In my Glimmers series I used photographs from my archives layered with found vernacular photos to reinterpret my own work and memories; reaching for the light in dark times. In this series I incorporate something old, something new, something borrowed, something blue to express the yearning for something to pin our hopes on; gathering together scraps of magic. A glimmer is the exact opposite of a trigger— it is some kind of cue, either internal or external that brings one back to a sense of joy or safety. A glimmer can be anything from catching a view of the sunset out your window to feeling the softness of the sheets on your bed after a long day. A glimmer is a moment that elicits a spark of appreciation or hope, a spirit of safety and connection, as if, just for a second, all's right with the world. The concept is part of Polyvagal Theory, coined by behavioral neuroscientist Stephen Porges, with the term glimmer introduced in 2018 by licensed clinical social worker Deb Dana.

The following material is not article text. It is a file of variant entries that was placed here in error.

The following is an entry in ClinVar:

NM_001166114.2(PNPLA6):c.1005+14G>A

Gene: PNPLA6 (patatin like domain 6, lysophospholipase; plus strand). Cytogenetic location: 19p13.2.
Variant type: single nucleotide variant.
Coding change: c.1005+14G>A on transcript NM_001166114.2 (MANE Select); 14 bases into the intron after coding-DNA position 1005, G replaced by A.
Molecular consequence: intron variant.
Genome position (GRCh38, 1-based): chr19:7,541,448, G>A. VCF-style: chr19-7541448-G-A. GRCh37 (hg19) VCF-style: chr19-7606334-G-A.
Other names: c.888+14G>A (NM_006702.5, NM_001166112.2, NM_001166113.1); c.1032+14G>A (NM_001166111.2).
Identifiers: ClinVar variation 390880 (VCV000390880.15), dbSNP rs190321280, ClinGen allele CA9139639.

For me glimmers come in as feelings of awe in the presence of Nature. Awe is an overwhelming feeling of reverence, admiration, even a shiver of mystery in knowing that you are connected to something larger than yourself; something powerful and wise and grand. A sense of wonder arises from the profound curiosity and amazement for things beyond your immediate understanding, experienced with the full spectrum of the senses. I raise my camera to my eye in an act of reverence; later I relive these moments of magic again by layering images, alchemizing past awe with present realities. In our overstimulated world, glimmers can be the answer to regulating our overwhelmed nervous systems; a small step toward helping your body and mind feel both safe and connected. Science shows it is possible to anchor yourself in this hope even in the darkest of times, and who among us couldn’t use a respite, however fleeting, in the cacophony of our chaotic world.